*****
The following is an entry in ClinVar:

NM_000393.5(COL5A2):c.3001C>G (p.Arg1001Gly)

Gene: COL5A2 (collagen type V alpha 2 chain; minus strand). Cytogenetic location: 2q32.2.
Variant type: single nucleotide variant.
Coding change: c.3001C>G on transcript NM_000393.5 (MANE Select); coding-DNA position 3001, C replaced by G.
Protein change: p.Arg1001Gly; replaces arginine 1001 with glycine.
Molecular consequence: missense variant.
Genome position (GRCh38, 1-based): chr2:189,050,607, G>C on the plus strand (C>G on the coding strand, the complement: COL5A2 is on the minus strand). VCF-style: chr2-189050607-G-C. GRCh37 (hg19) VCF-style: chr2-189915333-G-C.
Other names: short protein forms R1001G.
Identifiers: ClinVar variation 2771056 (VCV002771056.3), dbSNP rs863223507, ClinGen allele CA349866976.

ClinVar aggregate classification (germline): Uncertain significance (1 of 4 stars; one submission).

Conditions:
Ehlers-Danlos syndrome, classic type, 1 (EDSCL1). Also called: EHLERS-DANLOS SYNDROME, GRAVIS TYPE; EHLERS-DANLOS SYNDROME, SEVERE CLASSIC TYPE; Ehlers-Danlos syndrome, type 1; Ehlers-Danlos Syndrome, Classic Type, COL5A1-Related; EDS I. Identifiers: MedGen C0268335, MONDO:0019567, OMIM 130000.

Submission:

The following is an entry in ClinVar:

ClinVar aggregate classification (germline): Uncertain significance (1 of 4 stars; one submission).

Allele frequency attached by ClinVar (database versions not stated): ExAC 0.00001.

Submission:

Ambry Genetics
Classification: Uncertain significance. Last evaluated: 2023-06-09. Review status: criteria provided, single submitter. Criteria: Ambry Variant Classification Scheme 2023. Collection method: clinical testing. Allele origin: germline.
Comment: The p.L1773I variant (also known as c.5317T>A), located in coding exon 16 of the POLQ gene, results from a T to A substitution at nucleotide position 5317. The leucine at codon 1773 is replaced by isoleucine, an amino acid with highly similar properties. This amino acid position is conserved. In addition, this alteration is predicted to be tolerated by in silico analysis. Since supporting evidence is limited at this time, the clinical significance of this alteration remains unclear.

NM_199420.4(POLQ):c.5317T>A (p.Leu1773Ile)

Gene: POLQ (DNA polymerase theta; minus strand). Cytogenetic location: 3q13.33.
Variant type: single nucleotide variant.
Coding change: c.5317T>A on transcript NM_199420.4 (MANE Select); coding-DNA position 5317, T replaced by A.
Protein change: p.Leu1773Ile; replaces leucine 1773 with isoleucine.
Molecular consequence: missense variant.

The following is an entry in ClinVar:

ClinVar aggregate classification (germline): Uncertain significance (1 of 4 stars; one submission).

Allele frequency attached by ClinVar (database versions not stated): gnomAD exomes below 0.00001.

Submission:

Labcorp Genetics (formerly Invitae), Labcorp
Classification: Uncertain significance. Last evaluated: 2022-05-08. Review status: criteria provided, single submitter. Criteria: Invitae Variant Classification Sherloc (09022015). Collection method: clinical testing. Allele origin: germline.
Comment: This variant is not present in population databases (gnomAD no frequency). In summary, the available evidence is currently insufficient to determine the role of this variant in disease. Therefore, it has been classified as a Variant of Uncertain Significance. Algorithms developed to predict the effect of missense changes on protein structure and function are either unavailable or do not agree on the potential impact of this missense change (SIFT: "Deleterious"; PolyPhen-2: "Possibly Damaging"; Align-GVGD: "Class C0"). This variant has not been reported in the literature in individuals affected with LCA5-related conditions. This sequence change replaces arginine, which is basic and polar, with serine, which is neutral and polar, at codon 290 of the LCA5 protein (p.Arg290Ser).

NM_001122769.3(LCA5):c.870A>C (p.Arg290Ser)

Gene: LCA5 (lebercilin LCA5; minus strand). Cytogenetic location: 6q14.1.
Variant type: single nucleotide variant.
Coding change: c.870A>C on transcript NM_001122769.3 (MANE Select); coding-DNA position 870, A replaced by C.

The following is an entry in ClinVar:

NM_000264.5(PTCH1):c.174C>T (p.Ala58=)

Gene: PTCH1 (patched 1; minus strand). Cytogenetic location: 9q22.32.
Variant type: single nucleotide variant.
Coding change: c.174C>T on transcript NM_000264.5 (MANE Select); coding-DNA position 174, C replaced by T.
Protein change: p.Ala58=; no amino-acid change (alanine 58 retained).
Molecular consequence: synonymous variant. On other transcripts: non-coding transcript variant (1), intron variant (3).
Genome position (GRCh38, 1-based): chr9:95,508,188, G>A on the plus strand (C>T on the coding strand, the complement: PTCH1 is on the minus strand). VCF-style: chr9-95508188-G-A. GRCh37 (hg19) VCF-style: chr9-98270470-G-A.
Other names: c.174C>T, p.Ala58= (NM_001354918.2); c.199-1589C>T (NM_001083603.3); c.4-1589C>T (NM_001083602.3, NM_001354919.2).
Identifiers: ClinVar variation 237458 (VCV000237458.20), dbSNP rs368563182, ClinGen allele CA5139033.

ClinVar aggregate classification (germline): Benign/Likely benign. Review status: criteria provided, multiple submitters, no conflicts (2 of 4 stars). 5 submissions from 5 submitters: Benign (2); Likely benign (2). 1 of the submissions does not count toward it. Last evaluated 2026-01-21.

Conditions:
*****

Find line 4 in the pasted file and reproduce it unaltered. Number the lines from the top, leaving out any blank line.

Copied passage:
Variant type: single nucleotide variant.